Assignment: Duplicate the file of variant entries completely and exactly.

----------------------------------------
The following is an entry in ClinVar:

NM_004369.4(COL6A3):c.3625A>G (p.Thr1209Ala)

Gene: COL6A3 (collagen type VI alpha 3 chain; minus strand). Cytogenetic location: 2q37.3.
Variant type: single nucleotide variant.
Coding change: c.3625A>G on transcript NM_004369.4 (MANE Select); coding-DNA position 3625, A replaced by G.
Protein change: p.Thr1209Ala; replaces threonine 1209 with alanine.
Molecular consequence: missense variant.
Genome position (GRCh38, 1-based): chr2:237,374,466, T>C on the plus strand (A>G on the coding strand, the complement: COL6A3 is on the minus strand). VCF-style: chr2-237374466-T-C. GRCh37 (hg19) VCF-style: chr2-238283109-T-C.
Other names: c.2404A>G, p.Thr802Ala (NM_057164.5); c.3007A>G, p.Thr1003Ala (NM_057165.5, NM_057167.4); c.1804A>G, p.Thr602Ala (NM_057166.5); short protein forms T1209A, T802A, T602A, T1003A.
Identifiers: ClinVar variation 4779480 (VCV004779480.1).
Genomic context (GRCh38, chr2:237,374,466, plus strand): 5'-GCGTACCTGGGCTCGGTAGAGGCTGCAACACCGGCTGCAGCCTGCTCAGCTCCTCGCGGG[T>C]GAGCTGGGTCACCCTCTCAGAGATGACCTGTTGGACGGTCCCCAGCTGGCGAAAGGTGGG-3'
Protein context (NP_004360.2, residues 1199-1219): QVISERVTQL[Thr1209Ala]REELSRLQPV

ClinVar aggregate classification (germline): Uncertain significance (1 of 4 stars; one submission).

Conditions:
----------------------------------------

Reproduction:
The following is an entry in ClinVar:

NM_004369.4(COL6A3):c.3625A>G (p.Thr1209Ala)

Gene: COL6A3 (collagen type VI alpha 3 chain; minus strand). Cytogenetic location: 2q37.3.
Variant type: single nucleotide variant.
Coding change: c.3625A>G on transcript NM_004369.4 (MANE Select); coding-DNA position 3625, A replaced by G.
Protein change: p.Thr1209Ala; replaces threonine 1209 with alanine.
Molecular consequence: missense variant.
Genome position (GRCh38, 1-based): chr2:237,374,466, T>C on the plus strand (A>G on the coding strand, the complement: COL6A3 is on the minus strand). VCF-style: chr2-237374466-T-C. GRCh37 (hg19) VCF-style: chr2-238283109-T-C.
Other names: c.2404A>G, p.Thr802Ala (NM_057164.5); c.3007A>G, p.Thr1003Ala (NM_057165.5, NM_057167.4); c.1804A>G, p.Thr602Ala (NM_057166.5); short protein forms T1209A, T802A, T602A, T1003A.
Identifiers: ClinVar variation 4779480 (VCV004779480.1).
Genomic context (GRCh38, chr2:237,374,466, plus strand): 5'-GCGTACCTGGGCTCGGTAGAGGCTGCAACACCGGCTGCAGCCTGCTCAGCTCCTCGCGGG[T>C]GAGCTGGGTCACCCTCTCAGAGATGACCTGTTGGACGGTCCCCAGCTGGCGAAAGGTGGG-3'
Protein context (NP_004360.2, residues 1199-1219): QVISERVTQL[Thr1209Ala]REELSRLQPV

ClinVar aggregate classification (germline): Uncertain significance (1 of 4 stars; one submission).

Conditions: